There is a “real possibility” that hundreds of health staff who have abused patients are securing new jobs by concealing their past, according to a senior regulator.
Independent Safeguarding Authority chief executive officer Adrian McAllister issued the warning as figures showed only 5% of referrals to the body came from the NHS in 2010-11.
The ISA has the power to bar staff from working with children or vulnerable patients after investigating complaints made by employers.
In 2010-2011, the ISA received 5,361 allegations of physical, sexual, emotional and financial abuse. This is in addition to cases where people were convicted of a serious offence and were automatically barred.
But only 229 came from the NHS. A King’s College London study examined rates of disciplinaries, dismissials and patient incidents across 14 trusts and concluded that 712 referrals should have been made across the NHS each year, based on these figures.
Mr McAllister said: “Without these referrals there is a real possibility that offenders are able to move to other posts and sectors only to abuse again.”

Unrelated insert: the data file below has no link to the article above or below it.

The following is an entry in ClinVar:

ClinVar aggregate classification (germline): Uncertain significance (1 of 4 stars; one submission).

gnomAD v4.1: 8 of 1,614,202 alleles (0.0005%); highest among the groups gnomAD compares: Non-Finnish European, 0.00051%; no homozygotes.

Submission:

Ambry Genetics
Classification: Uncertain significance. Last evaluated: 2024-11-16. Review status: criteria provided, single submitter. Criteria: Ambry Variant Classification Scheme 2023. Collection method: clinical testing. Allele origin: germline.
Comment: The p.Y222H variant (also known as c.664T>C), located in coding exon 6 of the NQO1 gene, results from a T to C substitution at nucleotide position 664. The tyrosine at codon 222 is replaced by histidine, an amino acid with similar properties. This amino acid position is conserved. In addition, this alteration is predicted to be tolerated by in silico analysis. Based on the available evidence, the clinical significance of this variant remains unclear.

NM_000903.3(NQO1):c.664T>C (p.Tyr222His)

In contrast to the NHS, there were 2,186 referrals from the care sector, 945 from local authorities and 513 from the education sector last year.
The King’s College report said NHS workers were “apparently not disciplined appropriately” and “harm is apparently not dealt [with] appropriately by the NHS”.
This could be because the “no blame culture” has “gone too far”, it said.
In addition, it suggested that a predominantly caring and close working team of professionals did not want to “think negatively” about colleagues.
But the Council for Healthcare Excellence has also previously highlighted shortcomings with ISA’s processes, including warning that little information about referrals is shared with employers. Council for Healthcare Excellence chief executive Harry Cayton told Nursing Times ISA guidance was still “not sufficiently clear or understood”.